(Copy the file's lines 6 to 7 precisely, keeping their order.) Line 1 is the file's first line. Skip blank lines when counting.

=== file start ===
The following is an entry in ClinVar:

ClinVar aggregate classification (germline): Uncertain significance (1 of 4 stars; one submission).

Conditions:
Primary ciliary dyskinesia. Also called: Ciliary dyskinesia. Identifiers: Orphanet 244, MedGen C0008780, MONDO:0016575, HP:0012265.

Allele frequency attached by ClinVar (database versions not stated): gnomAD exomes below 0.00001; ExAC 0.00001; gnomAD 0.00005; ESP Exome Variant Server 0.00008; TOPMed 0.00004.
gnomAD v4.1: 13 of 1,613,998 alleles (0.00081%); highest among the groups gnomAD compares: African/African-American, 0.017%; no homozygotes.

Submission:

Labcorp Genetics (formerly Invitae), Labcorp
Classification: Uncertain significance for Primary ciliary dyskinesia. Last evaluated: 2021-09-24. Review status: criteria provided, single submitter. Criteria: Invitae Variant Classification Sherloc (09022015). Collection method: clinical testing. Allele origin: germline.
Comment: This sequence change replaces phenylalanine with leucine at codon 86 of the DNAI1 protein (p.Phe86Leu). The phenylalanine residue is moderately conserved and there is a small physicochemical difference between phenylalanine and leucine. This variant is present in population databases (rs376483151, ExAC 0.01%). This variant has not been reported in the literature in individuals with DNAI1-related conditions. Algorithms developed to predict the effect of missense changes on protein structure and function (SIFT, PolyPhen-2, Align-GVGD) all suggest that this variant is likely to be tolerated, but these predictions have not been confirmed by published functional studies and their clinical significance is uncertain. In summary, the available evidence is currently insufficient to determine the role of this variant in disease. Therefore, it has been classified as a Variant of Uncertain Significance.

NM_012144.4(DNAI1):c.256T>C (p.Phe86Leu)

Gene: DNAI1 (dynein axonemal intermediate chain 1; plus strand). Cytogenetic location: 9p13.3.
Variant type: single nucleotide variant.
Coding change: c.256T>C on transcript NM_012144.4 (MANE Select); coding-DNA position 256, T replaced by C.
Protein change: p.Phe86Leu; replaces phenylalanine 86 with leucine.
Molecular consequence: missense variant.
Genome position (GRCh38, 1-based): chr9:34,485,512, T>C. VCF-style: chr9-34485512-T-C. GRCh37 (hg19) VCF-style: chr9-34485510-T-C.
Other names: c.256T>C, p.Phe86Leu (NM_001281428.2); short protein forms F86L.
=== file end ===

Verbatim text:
gnomAD v4.1: 13 of 1,613,998 alleles (0.00081%); highest among the groups gnomAD compares: African/African-American, 0.017%; no homozygotes.

Submission: